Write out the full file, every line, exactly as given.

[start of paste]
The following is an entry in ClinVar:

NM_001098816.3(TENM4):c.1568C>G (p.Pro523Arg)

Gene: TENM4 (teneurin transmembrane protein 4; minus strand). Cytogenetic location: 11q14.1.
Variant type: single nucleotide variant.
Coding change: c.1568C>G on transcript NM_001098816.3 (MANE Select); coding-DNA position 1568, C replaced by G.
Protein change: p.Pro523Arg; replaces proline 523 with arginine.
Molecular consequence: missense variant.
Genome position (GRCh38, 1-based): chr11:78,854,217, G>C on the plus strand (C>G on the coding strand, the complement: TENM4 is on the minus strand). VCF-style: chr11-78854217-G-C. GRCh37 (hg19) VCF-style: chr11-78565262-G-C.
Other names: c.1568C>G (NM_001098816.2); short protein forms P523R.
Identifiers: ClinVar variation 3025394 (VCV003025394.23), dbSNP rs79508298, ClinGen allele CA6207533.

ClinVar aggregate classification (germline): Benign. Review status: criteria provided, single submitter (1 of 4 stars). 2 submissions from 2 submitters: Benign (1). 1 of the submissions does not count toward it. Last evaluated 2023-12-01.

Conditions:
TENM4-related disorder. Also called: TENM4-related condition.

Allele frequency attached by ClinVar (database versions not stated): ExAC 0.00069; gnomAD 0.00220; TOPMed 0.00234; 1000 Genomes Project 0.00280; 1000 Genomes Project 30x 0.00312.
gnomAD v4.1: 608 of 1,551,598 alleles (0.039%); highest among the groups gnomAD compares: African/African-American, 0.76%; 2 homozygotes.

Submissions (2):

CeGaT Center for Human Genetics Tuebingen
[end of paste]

The following is an entry in ClinVar:

NM_001098816.3(TENM4):c.1568C>G (p.Pro523Arg)

Gene: TENM4 (teneurin transmembrane protein 4; minus strand). Cytogenetic location: 11q14.1.
Variant type: single nucleotide variant.
Coding change: c.1568C>G on transcript NM_001098816.3 (MANE Select); coding-DNA position 1568, C replaced by G.
Protein change: p.Pro523Arg; replaces proline 523 with arginine.
Molecular consequence: missense variant.
Genome position (GRCh38, 1-based): chr11:78,854,217, G>C on the plus strand (C>G on the coding strand, the complement: TENM4 is on the minus strand). VCF-style: chr11-78854217-G-C. GRCh37 (hg19) VCF-style: chr11-78565262-G-C.
Other names: c.1568C>G (NM_001098816.2); short protein forms P523R.
Identifiers: ClinVar variation 3025394 (VCV003025394.23), dbSNP rs79508298, ClinGen allele CA6207533.

ClinVar aggregate classification (germline): Benign. Review status: criteria provided, single submitter (1 of 4 stars). 2 submissions from 2 submitters: Benign (1). 1 of the submissions does not count toward it. Last evaluated 2023-12-01.

Conditions:
TENM4-related disorder. Also called: TENM4-related condition.

Allele frequency attached by ClinVar (database versions not stated): ExAC 0.00069; gnomAD 0.00220; TOPMed 0.00234; 1000 Genomes Project 0.00280; 1000 Genomes Project 30x 0.00312.
gnomAD v4.1: 608 of 1,551,598 alleles (0.039%); highest among the groups gnomAD compares: African/African-American, 0.76%; 2 homozygotes.

Submissions (2):

CeGaT Center for Human Genetics Tuebingen